A 28-year-old man in southeast China was ordered to pay 120,000 yuan (US$17,200) in damages to budget carrier Lucky Air for throwing coins at a plane in the hope of a safe journey last year.
Yixiu District People’s Court in Anqing, Anhui province, handed down the order in July, but it was only made public recently, when the court posted the ruling online.
Lu Chao, who was a first-time flier, admitted throwing the coins at the plane for luck as he boarded on February 17.
The flight – from Anqing to Kunming, Yunnan province – was cancelled after airline staff found two 1 yuan coins on the ground near one of the plane’s engines.
All passengers had to leave the plane and it was grounded while it underwent safety checks. Kunming-based Lucky Air had to arrange accommodation for stranded passengers and replacement flights as a result of the incident and incurred losses of more than 123,000 yuan.
Lu, meanwhile, was taken away by Anqing police and detained for 10 days on charges of disturbing public order.
Lucky Air filed a civil lawsuit against Lu in May, demanding compensation for its losses. Lu, who was represented by his brother in court, argued that the airline’s maintenance costs were too high and that Lucky Air should have made a public announcement before boarding to remind passengers that they should not throw coins at planes.
Lu said he could not afford to cover the airline’s losses, according to the court documents. The court ruled that he should compensate Lucky Air in full, but halved the court costs to 459 yuan.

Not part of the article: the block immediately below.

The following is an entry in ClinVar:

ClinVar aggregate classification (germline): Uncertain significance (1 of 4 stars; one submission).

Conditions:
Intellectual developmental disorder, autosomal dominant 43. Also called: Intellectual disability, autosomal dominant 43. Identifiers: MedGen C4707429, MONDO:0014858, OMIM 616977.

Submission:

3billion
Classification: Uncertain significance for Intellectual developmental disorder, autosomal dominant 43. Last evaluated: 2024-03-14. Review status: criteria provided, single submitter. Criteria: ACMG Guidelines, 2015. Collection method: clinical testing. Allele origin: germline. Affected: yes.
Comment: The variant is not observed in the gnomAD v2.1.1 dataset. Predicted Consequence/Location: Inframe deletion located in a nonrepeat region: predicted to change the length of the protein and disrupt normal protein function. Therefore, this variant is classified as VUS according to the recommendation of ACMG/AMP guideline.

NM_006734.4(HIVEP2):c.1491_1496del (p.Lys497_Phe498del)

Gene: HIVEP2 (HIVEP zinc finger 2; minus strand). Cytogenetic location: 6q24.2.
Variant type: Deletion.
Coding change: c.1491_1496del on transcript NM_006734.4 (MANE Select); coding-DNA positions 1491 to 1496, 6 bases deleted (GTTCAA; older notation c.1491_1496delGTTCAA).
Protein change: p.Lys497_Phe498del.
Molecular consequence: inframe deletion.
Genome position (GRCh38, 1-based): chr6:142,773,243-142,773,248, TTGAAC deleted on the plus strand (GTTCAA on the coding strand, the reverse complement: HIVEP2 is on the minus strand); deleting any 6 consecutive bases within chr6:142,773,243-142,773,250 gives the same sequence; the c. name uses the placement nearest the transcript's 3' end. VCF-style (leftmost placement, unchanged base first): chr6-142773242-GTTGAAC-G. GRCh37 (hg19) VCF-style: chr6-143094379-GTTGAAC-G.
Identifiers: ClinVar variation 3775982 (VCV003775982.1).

There have been a number of similar incidents at airports in China in recent years, and it was the second known court case involving a “lucky coin toss” passenger.
A man who threw coins at the engine when boarding a flight from Wuhan, Hubei province, to Shenyang, Liaoning, in July 2017 was sued by the carrier, Shenzhen Airlines. The airline was seeking 70,000 yuan in compensation, and the man eventually agreed to pay 50,000 yuan to settle the case.
Such incidents prompted the Sanya Phoenix International Airport, on tropical Hainan Island, to put up a notice in June warning passengers not to throw coins at planes. The warning – which said tossing coins at a plane was against the law and would actually harm prayers for protection – was displayed on a screen located before the security check area. The airport later took the message down.
In a case in September, a medical school student who threw coins onto the parking apron as she got off a plane in Xichang, Sichuan province, was fined 200 yuan. The 23-year-old woman said she did so to bring her cousin’s baby good luck after the child became ill during the flight.
And in April alone, there were three reported cases of Chinese passengers tossing coins for luck at airports – in Hohhot, Inner Mongolia, Wuhan in Hubei, and in Bangkok.
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